Summary of “What Would it Take for an American Guy to Become Danish?”

Small talk, like smiling at strangers, is one of the Americanisms I’ll need to shed if I’m going to succeed in my quest to become Danish.
Albris, an even-tempered anthropologist who teaches Danish culture classes at the University of Copenhagen, says Danes don’t have the same switches for casual conversation.
Later that afternoon, I get some real-life lessons in the Law of Jante while indulging in a peak Danish fantasy: baking lowercase-D danishes, with Danish people, at prolific restaurateur Claus Meyer’s cooking school.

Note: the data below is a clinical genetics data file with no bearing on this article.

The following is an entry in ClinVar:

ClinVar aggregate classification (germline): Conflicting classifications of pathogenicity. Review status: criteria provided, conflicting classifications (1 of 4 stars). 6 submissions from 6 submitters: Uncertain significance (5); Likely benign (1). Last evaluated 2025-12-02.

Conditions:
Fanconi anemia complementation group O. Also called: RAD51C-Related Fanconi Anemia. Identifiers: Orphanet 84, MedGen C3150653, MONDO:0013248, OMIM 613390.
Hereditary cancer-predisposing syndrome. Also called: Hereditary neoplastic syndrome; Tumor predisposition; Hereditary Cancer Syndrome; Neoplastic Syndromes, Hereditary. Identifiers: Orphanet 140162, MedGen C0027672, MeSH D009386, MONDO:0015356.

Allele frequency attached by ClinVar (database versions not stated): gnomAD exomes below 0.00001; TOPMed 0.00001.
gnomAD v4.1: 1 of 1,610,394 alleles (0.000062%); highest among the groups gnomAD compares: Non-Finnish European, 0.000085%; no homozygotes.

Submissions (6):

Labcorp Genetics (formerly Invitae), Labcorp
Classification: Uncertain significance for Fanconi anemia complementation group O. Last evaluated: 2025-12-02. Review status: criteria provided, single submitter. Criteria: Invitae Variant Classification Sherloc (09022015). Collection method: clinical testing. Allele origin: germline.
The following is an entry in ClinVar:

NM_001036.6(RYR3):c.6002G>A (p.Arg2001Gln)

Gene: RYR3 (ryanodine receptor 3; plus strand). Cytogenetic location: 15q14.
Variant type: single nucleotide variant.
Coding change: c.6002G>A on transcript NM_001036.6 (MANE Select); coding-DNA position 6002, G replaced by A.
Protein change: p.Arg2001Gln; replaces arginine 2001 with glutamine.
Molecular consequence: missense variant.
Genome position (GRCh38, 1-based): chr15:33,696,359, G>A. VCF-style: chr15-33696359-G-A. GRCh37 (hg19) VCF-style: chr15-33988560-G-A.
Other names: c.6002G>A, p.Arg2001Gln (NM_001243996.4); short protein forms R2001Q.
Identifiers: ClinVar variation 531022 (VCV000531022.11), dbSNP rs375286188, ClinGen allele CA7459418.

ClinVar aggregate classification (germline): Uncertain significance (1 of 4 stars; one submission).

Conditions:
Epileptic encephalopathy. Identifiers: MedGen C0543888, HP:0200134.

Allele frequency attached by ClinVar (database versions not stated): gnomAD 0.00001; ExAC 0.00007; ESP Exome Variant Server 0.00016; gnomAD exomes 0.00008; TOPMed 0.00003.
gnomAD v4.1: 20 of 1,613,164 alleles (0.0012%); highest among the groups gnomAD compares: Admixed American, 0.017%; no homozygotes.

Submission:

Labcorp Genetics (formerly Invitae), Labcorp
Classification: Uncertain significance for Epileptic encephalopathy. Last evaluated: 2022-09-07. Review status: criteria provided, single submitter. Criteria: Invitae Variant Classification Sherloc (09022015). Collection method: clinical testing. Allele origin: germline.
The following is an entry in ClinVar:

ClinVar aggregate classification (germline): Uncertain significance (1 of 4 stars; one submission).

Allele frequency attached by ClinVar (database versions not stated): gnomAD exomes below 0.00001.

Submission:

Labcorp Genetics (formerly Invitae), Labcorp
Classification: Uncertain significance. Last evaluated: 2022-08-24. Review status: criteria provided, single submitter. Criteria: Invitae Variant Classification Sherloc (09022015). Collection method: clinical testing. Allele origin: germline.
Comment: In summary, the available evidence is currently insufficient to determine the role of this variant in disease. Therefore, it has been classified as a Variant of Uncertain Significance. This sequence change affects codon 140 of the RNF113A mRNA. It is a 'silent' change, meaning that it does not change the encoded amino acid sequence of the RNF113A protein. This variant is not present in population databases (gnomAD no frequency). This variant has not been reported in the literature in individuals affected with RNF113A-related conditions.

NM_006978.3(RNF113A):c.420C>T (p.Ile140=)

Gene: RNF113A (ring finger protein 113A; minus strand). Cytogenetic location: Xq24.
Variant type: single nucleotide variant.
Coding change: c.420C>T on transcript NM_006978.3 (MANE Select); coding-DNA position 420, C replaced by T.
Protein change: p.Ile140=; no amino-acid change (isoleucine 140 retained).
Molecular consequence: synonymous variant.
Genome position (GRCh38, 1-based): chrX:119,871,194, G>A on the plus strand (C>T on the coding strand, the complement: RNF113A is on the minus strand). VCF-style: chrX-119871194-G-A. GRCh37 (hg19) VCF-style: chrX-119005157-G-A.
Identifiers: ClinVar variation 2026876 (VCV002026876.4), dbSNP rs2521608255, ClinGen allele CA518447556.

I’ve been warned the class would be in Danish but, American privilege, assumed there would be some occasional English-translation sidebars.
“We’re not on the Great Danish Bake Off.” Unlike anything else named after New York, our team moves at a mellow pace.
Browse the kaleidoscopic wall of offbeat local beers at Mikkeller, grab rosemary Danish hot dogs at Pølse Kompagniet, and pick up local fruit like currants from the produce stands.
The Local Gem: On a quiet alley in the city’s Meatpacking District, Spisehuset serves a nightly tasting menu of modernized Danish comfort food that incorporates the season’s best produce.
Klaus may just be the most Danish Dane I’ve met so far.

The orginal article.